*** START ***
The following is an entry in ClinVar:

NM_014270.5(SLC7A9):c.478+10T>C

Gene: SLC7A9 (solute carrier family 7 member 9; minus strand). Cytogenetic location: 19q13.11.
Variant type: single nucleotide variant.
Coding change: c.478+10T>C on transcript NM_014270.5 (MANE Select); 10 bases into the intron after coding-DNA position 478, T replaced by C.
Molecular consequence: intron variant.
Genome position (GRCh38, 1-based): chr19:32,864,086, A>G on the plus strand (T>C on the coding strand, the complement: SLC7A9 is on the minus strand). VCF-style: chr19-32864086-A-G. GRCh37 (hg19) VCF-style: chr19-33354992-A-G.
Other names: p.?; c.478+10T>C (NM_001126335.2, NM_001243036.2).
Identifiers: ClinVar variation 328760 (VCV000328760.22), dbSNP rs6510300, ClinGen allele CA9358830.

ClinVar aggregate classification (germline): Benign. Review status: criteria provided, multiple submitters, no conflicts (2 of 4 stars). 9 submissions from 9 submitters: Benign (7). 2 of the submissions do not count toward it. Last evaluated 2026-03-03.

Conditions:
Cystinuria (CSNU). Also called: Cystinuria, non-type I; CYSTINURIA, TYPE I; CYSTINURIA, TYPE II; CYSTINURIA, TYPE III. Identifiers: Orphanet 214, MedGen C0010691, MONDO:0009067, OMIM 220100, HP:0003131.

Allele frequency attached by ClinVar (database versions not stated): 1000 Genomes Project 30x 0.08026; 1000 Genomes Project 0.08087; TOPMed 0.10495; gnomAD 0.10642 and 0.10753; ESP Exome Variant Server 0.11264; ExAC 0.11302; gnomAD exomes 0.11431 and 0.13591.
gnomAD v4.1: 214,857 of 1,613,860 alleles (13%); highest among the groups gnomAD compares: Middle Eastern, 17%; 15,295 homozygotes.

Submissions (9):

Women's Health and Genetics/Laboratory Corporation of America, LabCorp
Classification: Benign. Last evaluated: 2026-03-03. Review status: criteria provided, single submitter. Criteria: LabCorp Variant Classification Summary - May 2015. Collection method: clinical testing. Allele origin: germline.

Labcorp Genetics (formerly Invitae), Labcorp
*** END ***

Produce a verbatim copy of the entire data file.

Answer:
The following is an entry in ClinVar:

NM_014270.5(SLC7A9):c.478+10T>C

Gene: SLC7A9 (solute carrier family 7 member 9; minus strand). Cytogenetic location: 19q13.11.
Variant type: single nucleotide variant.
Coding change: c.478+10T>C on transcript NM_014270.5 (MANE Select); 10 bases into the intron after coding-DNA position 478, T replaced by C.
Molecular consequence: intron variant.
Genome position (GRCh38, 1-based): chr19:32,864,086, A>G on the plus strand (T>C on the coding strand, the complement: SLC7A9 is on the minus strand). VCF-style: chr19-32864086-A-G. GRCh37 (hg19) VCF-style: chr19-33354992-A-G.
Other names: p.?; c.478+10T>C (NM_001126335.2, NM_001243036.2).
Identifiers: ClinVar variation 328760 (VCV000328760.22), dbSNP rs6510300, ClinGen allele CA9358830.

ClinVar aggregate classification (germline): Benign. Review status: criteria provided, multiple submitters, no conflicts (2 of 4 stars). 9 submissions from 9 submitters: Benign (7). 2 of the submissions do not count toward it. Last evaluated 2026-03-03.

Conditions:
Cystinuria (CSNU). Also called: Cystinuria, non-type I; CYSTINURIA, TYPE I; CYSTINURIA, TYPE II; CYSTINURIA, TYPE III. Identifiers: Orphanet 214, MedGen C0010691, MONDO:0009067, OMIM 220100, HP:0003131.

Allele frequency attached by ClinVar (database versions not stated): 1000 Genomes Project 30x 0.08026; 1000 Genomes Project 0.08087; TOPMed 0.10495; gnomAD 0.10642 and 0.10753; ESP Exome Variant Server 0.11264; ExAC 0.11302; gnomAD exomes 0.11431 and 0.13591.
gnomAD v4.1: 214,857 of 1,613,860 alleles (13%); highest among the groups gnomAD compares: Middle Eastern, 17%; 15,295 homozygotes.

Submissions (9):

Women's Health and Genetics/Laboratory Corporation of America, LabCorp
Classification: Benign. Last evaluated: 2026-03-03. Review status: criteria provided, single submitter. Criteria: LabCorp Variant Classification Summary - May 2015. Collection method: clinical testing. Allele origin: germline.

Labcorp Genetics (formerly Invitae), Labcorp